In 1958, when Sam Cooke crossed over from gospel to popular music, he ran the risk of alienating his gospel fans by embracing "the devil's music." Instead, he set in motion a chain of events that altered the course of popular music and race relations in America.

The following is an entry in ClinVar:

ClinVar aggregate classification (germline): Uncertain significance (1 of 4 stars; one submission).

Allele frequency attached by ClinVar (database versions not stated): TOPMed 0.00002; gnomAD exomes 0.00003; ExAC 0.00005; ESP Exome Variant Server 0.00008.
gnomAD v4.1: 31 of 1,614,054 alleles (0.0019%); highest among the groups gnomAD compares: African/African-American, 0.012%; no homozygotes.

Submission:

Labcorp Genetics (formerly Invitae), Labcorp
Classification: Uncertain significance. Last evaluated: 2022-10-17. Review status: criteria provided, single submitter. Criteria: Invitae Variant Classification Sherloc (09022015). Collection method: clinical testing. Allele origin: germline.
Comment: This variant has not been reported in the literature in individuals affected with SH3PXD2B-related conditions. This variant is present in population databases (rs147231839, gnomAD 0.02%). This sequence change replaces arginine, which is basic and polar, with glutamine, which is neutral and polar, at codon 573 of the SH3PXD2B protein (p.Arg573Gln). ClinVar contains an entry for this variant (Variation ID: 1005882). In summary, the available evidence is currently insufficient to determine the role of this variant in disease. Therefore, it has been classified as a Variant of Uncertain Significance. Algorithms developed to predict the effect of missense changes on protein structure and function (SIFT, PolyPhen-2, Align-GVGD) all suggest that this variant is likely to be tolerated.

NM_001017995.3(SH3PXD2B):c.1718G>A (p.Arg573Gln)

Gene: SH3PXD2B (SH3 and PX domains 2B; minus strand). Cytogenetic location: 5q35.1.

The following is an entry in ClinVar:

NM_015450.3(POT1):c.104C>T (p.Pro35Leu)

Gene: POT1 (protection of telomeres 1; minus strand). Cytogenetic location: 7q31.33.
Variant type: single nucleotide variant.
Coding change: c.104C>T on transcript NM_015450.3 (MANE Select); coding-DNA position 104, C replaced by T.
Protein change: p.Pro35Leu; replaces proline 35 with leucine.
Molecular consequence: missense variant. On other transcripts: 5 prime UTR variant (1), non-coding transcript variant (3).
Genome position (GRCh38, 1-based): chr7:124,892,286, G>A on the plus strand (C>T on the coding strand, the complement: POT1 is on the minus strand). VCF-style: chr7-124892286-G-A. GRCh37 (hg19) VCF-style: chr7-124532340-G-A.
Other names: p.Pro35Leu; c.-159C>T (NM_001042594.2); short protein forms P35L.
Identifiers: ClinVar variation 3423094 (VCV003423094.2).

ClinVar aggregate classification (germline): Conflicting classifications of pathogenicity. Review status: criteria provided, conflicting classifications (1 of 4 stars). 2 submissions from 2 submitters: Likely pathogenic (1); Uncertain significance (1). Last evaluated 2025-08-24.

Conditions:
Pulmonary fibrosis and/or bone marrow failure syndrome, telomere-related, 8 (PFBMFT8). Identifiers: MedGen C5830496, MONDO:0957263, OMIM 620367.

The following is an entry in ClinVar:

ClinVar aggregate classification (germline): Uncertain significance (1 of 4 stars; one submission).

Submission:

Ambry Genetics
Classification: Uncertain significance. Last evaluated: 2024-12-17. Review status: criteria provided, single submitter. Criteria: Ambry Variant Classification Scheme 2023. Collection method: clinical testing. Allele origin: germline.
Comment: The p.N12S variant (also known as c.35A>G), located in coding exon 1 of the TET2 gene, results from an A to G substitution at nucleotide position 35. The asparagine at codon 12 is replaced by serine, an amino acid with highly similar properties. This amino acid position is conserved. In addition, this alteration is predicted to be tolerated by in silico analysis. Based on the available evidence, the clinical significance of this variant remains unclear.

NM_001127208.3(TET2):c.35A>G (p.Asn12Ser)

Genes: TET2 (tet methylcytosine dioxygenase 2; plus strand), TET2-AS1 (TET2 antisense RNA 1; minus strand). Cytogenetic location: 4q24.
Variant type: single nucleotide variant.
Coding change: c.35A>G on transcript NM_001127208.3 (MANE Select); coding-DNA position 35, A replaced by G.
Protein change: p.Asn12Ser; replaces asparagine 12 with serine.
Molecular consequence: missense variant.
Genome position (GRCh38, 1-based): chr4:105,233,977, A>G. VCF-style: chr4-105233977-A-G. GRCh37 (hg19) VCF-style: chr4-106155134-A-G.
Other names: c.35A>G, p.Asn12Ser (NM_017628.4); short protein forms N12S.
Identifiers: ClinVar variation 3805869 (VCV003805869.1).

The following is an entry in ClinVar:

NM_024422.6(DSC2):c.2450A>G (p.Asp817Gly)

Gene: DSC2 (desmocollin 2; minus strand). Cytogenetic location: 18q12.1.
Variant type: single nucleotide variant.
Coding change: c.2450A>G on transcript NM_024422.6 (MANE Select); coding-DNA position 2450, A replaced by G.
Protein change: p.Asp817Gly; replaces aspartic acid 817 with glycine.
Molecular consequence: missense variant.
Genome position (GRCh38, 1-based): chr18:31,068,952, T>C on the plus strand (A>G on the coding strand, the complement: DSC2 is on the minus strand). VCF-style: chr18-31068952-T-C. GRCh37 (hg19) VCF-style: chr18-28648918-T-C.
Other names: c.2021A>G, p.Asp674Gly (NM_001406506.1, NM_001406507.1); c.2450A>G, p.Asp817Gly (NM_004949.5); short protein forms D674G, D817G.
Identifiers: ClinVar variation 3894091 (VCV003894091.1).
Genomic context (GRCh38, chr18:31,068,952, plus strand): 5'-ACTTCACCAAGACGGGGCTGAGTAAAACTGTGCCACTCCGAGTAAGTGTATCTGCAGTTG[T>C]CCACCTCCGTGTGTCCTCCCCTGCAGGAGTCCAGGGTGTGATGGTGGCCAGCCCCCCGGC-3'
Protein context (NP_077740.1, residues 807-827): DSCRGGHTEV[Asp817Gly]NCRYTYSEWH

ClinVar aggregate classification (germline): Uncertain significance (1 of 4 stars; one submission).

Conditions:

This episode of "American Masters" is about Sam Cooke. It consists of archival photos and film of him as well as interviews with various family members, friends and folks in the music business. It's well made and it's obvious as you watch that Sam Cooke was an amazingly talented singer--there's no doubt about that. However, despite his strong gospel singing background, he was a rather messed up man--leading, in some ways, a double-life. So, while singing some marvelous gospel tunes and pop songs that have become timeless, his own life was often a depressing mess. Some of it was caused by Cooke himself--some of it happened to people around him. Regardless, while the show celebrates his music, it also can't help but depress the heck out of the viewer as well! In addition, his bizarre and confusing death is STILL very bizarre and confusing even after watching "American Masters"--as it does nothing to shed light on exactly what occurred. Because of these two factors in the show, the viewer will likely be left feeling a bit confused about the man--I sure know I felt this way. A great singer and a very enigmatic guy.
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